Tuesday, May 15, 2012

KIBBUTZ NIRIM,MAON SYNAGOGUE


KIBBUTZ NIRIM (DANGOUR) MONUMENT

Kibbutz Nirim was established in June 1946 as part of the 11 points in
the Negev plan aimed at establishing a Jewish presence in the Negev in
order to claim it as part of a future Jewish state. It was named after the
Nir brigade of the Hashomer Hatzair youth movement, some of whose
members helped establish the kibbutz, and was originally established
on a site now known "Dangour" or "Old Nirim". At the outbreak of the
1948 Arab–Israeli War on 15 May 1948, the kibbutz was first Jewish
settlement in Israel to be attacked by the Egyptian army, in the Battle
of Nirim. It had 39 defenders. During the battle, the Egyptians came
within 25 meters of the kibbutz perimeter and eight of the kibbutz
defenders were killed, before Egyptians withdrew. All of the houses
were destroyed in the attack.]

Nirim remained an Israel Defense Forces (IDF) outpost against the
Egyptian army throughout the war. After the war, the IDF wanted the
site because of its strategic location, while the kibbutzniks wanted to
move north, to the line of 200 millimeters of rain a year, so the kibbutz
moved some 15 kilometers northeast to its present location, next to the
site of an ancient synagogue at Horvot Maon.

MAON SYNAGOGUE

The synagogue and its mosaic floor were discovered during a
construction of a road in 1957.

The original date of the synagogue is uncertain but is before the 6th
century. In a sixth century renovation, the northern wall was opened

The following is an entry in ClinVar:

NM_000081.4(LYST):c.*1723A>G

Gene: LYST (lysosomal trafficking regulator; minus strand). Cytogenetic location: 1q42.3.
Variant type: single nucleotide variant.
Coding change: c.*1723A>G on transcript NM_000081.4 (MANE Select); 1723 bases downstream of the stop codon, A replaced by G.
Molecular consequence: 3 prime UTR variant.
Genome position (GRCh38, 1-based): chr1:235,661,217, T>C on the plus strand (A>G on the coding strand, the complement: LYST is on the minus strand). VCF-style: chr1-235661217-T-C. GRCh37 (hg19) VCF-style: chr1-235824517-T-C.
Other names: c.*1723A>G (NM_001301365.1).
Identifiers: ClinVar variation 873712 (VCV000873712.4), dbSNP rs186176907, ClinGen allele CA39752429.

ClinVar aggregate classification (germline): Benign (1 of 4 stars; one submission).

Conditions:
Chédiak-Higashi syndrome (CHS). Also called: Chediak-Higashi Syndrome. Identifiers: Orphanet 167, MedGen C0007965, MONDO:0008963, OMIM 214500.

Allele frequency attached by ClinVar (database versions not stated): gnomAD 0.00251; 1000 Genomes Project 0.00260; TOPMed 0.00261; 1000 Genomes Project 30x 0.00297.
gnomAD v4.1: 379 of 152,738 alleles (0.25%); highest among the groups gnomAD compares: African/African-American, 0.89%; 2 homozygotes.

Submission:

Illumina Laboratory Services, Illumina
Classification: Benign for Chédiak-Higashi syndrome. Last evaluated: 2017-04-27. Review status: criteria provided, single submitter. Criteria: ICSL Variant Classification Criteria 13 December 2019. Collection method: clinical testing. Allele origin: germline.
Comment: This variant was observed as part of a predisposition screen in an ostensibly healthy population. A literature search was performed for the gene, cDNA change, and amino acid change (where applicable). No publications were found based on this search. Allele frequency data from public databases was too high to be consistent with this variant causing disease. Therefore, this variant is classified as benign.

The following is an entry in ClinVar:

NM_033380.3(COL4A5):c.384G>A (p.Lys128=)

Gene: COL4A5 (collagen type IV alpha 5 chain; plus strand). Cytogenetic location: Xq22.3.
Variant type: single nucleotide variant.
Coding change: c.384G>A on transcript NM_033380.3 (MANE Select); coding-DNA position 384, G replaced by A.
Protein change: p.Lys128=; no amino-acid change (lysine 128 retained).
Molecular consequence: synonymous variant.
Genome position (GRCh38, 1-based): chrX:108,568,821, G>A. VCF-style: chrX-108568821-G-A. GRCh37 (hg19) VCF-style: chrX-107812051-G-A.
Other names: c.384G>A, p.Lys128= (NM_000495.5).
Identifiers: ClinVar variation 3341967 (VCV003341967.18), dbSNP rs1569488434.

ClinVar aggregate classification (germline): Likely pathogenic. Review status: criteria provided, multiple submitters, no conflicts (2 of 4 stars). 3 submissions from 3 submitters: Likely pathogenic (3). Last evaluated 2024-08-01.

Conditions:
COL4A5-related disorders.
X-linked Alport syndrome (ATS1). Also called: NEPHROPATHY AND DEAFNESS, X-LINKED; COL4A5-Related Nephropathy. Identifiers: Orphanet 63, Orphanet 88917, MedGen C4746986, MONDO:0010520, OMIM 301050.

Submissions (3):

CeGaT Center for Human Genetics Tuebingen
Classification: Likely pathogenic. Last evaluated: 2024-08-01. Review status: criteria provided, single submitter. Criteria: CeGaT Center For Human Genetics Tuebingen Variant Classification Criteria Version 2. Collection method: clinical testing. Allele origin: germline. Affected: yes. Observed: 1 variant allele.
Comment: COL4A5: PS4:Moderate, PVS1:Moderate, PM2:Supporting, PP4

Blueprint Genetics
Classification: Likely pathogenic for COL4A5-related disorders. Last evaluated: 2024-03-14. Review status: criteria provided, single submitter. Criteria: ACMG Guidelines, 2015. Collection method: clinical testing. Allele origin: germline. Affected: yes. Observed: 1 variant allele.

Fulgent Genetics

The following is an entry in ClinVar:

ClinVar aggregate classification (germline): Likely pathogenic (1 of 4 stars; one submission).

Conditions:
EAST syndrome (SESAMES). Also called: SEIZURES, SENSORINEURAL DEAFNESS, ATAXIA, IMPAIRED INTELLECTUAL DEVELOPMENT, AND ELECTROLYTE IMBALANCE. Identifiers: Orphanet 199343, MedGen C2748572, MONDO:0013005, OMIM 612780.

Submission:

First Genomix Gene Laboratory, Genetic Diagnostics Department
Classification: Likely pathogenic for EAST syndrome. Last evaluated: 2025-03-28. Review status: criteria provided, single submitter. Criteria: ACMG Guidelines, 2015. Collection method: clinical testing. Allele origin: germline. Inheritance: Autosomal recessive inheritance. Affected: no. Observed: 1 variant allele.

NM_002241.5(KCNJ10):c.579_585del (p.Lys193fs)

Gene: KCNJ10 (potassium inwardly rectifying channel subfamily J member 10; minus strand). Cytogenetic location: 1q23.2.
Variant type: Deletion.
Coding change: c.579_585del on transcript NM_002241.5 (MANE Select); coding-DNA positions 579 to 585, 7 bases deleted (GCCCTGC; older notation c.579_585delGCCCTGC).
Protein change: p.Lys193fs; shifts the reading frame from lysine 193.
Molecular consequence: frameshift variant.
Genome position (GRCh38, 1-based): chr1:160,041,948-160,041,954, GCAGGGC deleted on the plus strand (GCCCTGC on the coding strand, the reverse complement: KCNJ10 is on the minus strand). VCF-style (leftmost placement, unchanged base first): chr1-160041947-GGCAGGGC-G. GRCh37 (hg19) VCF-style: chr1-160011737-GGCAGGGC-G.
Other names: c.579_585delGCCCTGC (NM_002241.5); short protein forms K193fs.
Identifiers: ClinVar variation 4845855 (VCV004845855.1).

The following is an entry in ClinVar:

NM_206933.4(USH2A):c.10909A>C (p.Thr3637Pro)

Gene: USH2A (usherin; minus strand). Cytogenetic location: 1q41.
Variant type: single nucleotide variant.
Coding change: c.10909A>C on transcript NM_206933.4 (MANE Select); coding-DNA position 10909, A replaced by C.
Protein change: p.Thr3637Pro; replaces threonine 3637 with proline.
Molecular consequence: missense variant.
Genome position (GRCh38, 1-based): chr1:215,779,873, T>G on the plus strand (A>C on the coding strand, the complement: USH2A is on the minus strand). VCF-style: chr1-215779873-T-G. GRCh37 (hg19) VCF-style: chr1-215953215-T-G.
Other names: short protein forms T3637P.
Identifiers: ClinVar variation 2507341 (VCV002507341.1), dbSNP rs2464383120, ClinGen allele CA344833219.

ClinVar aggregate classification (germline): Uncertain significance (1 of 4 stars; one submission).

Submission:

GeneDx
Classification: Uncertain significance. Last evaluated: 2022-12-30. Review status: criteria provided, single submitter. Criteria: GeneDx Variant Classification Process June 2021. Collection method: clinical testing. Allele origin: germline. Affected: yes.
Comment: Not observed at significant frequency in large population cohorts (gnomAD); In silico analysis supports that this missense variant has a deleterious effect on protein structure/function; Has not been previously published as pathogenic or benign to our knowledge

and a semi-circular apse to contain a Torah Ark was constructed. The
floor level was raised and marble columns and a beautiful mosaic floor
installed.

At the bottom of the mosaic floor is a amphora flanked by a pair of
peacocks. A vine flows out of the amphora, forming loops. In each
loop is a bird, animal, fruit, or a depiction of steps in the wine making
process. The design is so similar to the mosaics in the church floor at
nearby Shallal that they are thought to have been designed by the
same artist. Both floors depict animals and have similar patterns: the
synagogue floor is distinguished by a menorah flanked by two lions
and several other Jewish ritual objects. Alongside the menorah are the
symbols of Judah, palm trees and lions. Ethrogs, a shofar and a lulav
are depicted nearby. The Mosaic has an inscription in Aramaic. The
upper part of the inscription blesses all members of the community,
the lower part honors three donors. An identical floor was found in the
ancient synagogue in Gaza.


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